Saturday, November 09, 2013

Irvin Who?

Quick now: who hosted the 1935 Academy Awards?  

You don't know, do you?  And if I tell you that the answer is Irvin S. Cobb will you still be as unenlightened as you were before?  Maybe, and that fact is interesting in itself.   It was Cobb  I was quoting (from memory) the other day in a comparison (perhaps impertinent) to the ghost of Hamlet's father.  The exact quote is 
 Kentucky rotgut] smells like gangrene starting in a mildewed silo, it tastes like the wrath to come, and when you absorb a big swig of it you have all the sensations of having swallowed a lighted kerosene lamp.  A sudden, violent jolt of it has been known to stop the victim's watch, snap his suspenders and crack his glass eye right across.
Gangrene is good; I missed that.  I find the text in an old favorite of mine, not yet discarded: The American Treasury, 1455-1955--"select, arranged, and edited" (it says here) by Clifton Fadiman, assisted by (the soon-to-be-disgraced) Charles Van Doren (at p. 254)  My copy says I acquired it in Yellow Springs, Ohio, in 1957, which is to say, just about the time I flamed out of Antioch College and began by unsteady foray into journalism.  

The Treasury accords Cobb two other claims to fame.  One:
There is this to be said for New York City: it is the one densely inhabited locality--with the possible exception of Hell--that has absolutely not a trace of local pride.
Id., at 73.  Well, I guess I wasn't there, but if he was writing in the time of Jimmy Waker or Grover Whelan, I suspect that as to New York City, this is flat wrong. As to Hell--well, it is good he included the qualifier, because I've read my Dante and I'd say that Hell is suffused with local pride.  

The third Cobb item in the is his supposed riposte on hearing that his boss,  Charles S. Chapin of the World was ill:

I hope it's nothing trivial.

At p. 994.  Fine again, except that I could swear I've heard it Ben Hecht, to Gene Fowler possibly to others.  You find all this somewhat less than hilarious?  Okay,  except that it's all the more interesting how these crashing banalities come from the mouth of one who was (per Wiki) the most highly paid journalist of his time.  Some compare him to Mencken, another celebrity journalist, except I suspect that  the comparison does more to highlight the differences than the similarities.  Mencken, for his part, had a way of shaking things up--of disturbing the verities in ways that may continue to matter (like my bud Dos Passos he went sour in his old age, but let that pass).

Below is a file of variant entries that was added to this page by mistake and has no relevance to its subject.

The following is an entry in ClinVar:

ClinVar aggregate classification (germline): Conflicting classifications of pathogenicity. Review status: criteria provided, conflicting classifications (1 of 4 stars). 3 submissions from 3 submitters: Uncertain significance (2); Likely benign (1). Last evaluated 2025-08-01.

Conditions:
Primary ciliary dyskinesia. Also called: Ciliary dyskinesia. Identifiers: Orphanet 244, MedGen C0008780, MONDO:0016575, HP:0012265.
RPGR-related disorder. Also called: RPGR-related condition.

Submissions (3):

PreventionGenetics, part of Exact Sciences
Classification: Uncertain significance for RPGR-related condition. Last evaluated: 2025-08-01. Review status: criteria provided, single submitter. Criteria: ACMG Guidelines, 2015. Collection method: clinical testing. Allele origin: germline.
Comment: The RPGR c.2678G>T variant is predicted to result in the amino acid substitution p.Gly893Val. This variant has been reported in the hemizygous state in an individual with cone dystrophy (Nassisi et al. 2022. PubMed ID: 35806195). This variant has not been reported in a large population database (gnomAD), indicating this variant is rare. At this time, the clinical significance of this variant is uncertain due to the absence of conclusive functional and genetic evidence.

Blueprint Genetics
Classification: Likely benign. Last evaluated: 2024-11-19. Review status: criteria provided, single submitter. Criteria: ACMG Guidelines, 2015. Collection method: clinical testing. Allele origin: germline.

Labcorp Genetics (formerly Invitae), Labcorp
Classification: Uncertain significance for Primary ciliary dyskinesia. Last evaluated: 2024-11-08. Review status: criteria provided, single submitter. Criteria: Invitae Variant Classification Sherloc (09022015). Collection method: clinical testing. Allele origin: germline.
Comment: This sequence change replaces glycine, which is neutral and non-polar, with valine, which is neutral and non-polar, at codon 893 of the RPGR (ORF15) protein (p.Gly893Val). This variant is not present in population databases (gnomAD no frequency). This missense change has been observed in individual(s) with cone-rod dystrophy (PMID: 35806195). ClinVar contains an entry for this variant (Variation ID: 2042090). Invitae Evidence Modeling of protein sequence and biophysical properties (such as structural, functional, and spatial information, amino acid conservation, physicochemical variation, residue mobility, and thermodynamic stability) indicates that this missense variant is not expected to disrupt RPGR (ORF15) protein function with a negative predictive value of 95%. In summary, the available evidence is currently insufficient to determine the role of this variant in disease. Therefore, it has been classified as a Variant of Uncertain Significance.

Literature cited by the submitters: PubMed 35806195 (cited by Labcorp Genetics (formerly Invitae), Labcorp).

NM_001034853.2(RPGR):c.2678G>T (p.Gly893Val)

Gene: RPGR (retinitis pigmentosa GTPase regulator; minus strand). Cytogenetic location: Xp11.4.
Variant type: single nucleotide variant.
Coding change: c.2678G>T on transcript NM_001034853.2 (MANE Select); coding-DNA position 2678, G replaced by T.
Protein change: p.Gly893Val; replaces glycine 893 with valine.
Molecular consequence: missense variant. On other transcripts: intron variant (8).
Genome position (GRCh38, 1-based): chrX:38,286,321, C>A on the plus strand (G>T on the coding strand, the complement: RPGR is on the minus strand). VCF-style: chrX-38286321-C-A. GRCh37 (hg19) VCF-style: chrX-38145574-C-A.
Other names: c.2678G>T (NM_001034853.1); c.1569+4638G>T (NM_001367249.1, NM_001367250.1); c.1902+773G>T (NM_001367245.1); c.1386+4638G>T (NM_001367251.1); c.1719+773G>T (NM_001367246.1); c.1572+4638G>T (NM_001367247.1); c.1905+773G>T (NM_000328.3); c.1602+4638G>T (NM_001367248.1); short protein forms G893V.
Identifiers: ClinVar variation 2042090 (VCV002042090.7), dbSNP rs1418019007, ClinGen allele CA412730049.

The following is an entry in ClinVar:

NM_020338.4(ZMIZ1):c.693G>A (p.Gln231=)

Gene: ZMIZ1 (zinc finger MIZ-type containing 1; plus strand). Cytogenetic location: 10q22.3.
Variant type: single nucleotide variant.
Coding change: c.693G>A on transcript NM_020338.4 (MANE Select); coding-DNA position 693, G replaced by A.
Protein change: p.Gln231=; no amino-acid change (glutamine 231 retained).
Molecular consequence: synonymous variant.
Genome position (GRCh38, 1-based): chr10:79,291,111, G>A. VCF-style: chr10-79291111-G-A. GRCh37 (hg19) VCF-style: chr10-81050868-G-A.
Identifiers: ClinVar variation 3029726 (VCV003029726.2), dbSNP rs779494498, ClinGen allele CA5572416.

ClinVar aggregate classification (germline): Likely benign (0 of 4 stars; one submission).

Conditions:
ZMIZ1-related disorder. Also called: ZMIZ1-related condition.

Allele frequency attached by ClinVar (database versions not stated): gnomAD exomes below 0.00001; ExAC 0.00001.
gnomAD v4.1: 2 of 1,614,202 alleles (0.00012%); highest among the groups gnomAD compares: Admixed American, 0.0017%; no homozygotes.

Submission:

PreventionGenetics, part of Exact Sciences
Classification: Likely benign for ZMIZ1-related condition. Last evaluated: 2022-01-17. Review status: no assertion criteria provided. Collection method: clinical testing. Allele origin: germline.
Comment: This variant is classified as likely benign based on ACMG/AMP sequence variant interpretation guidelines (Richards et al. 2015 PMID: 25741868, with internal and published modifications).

Cobb on the other hand seemed to like nothing so much as to comfort the comfortable.  It is a Cobb novel that underlies Judge Priest, the 1934 John Ford movie--Will Rogers, Hattie McDaniel and, yes, Stepin Fetchit.   David Thomson in his "personal introduction to 1,000 films" describes Judge Priest as "outrageous, shockingly racist, and serenely opposed to all forms of progress or argument.  At the same time" (Thomson continues) "it feels like a yarn spun on a porch in the late afternoon sun, and it reminds us of how closely and mysteriously allied such story-telling can be with the blunt lineaments of fascism."

Might  be a bit much to blame Ford on Cobb, but my guess is that what Thomson calls "the blunt lineaments" are right there in the original. 

Oh, and I see there is a fourth and final Cobb item in the Fadiman collection:

Epitaph: a belated advertisment for a line of goods that has been permanently discontinued.

Probably cheesy to observe that Cobb  may have wound up describing himself.

Afterthought:  Apparently not quite forgotten.  Evidently there is a bridge that bears his name someplace.  And the Paducah Wal-Mart is located on Irvin Cobb drive.

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